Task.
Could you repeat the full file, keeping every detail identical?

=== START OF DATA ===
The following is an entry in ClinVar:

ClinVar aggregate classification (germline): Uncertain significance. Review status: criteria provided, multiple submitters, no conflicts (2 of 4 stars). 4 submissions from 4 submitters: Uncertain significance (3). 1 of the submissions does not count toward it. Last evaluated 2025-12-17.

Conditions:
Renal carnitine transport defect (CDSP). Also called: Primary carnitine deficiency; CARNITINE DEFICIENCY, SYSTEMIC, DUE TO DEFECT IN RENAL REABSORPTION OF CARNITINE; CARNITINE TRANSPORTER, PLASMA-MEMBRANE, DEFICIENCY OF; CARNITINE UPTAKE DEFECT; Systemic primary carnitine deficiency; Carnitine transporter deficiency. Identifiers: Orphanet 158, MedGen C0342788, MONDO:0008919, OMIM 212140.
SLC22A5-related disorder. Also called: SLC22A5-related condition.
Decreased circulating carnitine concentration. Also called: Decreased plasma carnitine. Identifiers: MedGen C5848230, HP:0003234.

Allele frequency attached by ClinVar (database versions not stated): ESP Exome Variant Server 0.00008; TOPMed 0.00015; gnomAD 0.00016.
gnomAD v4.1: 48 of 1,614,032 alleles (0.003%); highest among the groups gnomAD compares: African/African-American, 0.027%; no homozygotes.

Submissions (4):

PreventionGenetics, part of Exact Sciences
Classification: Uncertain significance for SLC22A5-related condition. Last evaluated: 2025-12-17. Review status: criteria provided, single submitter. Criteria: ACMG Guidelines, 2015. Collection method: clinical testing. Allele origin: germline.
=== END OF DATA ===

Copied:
The following is an entry in ClinVar:

ClinVar aggregate classification (germline): Uncertain significance. Review status: criteria provided, multiple submitters, no conflicts (2 of 4 stars). 4 submissions from 4 submitters: Uncertain significance (3). 1 of the submissions does not count toward it. Last evaluated 2025-12-17.

Conditions:
Renal carnitine transport defect (CDSP). Also called: Primary carnitine deficiency; CARNITINE DEFICIENCY, SYSTEMIC, DUE TO DEFECT IN RENAL REABSORPTION OF CARNITINE; CARNITINE TRANSPORTER, PLASMA-MEMBRANE, DEFICIENCY OF; CARNITINE UPTAKE DEFECT; Systemic primary carnitine deficiency; Carnitine transporter deficiency. Identifiers: Orphanet 158, MedGen C0342788, MONDO:0008919, OMIM 212140.
SLC22A5-related disorder. Also called: SLC22A5-related condition.
Decreased circulating carnitine concentration. Also called: Decreased plasma carnitine. Identifiers: MedGen C5848230, HP:0003234.

Allele frequency attached by ClinVar (database versions not stated): ESP Exome Variant Server 0.00008; TOPMed 0.00015; gnomAD 0.00016.
gnomAD v4.1: 48 of 1,614,032 alleles (0.003%); highest among the groups gnomAD compares: African/African-American, 0.027%; no homozygotes.

Submissions (4):

PreventionGenetics, part of Exact Sciences
Classification: Uncertain significance for SLC22A5-related condition. Last evaluated: 2025-12-17. Review status: criteria provided, single submitter. Criteria: ACMG Guidelines, 2015. Collection method: clinical testing. Allele origin: germline.